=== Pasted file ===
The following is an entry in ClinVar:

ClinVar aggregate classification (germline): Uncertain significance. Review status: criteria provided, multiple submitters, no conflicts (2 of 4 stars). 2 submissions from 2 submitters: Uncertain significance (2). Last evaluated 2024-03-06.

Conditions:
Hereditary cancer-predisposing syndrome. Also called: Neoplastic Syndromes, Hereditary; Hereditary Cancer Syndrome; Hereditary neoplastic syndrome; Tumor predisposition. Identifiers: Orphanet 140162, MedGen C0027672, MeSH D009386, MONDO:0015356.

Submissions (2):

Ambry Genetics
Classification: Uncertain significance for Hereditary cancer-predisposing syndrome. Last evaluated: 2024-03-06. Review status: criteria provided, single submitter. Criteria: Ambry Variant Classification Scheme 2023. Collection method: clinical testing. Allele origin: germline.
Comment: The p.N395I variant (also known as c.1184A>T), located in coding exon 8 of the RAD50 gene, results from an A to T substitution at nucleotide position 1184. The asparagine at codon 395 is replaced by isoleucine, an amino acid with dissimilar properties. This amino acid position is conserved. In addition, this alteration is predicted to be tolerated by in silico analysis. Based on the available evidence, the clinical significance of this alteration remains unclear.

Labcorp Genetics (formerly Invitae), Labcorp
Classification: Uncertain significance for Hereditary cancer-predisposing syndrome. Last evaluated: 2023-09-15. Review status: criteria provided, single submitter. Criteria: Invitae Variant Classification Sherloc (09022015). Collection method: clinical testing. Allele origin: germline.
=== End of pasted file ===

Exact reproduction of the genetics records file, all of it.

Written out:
The following is an entry in ClinVar:

ClinVar aggregate classification (germline): Uncertain significance. Review status: criteria provided, multiple submitters, no conflicts (2 of 4 stars). 2 submissions from 2 submitters: Uncertain significance (2). Last evaluated 2024-03-06.

Conditions:
Hereditary cancer-predisposing syndrome. Also called: Neoplastic Syndromes, Hereditary; Hereditary Cancer Syndrome; Hereditary neoplastic syndrome; Tumor predisposition. Identifiers: Orphanet 140162, MedGen C0027672, MeSH D009386, MONDO:0015356.

Submissions (2):

Ambry Genetics
Classification: Uncertain significance for Hereditary cancer-predisposing syndrome. Last evaluated: 2024-03-06. Review status: criteria provided, single submitter. Criteria: Ambry Variant Classification Scheme 2023. Collection method: clinical testing. Allele origin: germline.
Comment: The p.N395I variant (also known as c.1184A>T), located in coding exon 8 of the RAD50 gene, results from an A to T substitution at nucleotide position 1184. The asparagine at codon 395 is replaced by isoleucine, an amino acid with dissimilar properties. This amino acid position is conserved. In addition, this alteration is predicted to be tolerated by in silico analysis. Based on the available evidence, the clinical significance of this alteration remains unclear.

Labcorp Genetics (formerly Invitae), Labcorp
Classification: Uncertain significance for Hereditary cancer-predisposing syndrome. Last evaluated: 2023-09-15. Review status: criteria provided, single submitter. Criteria: Invitae Variant Classification Sherloc (09022015). Collection method: clinical testing. Allele origin: germline.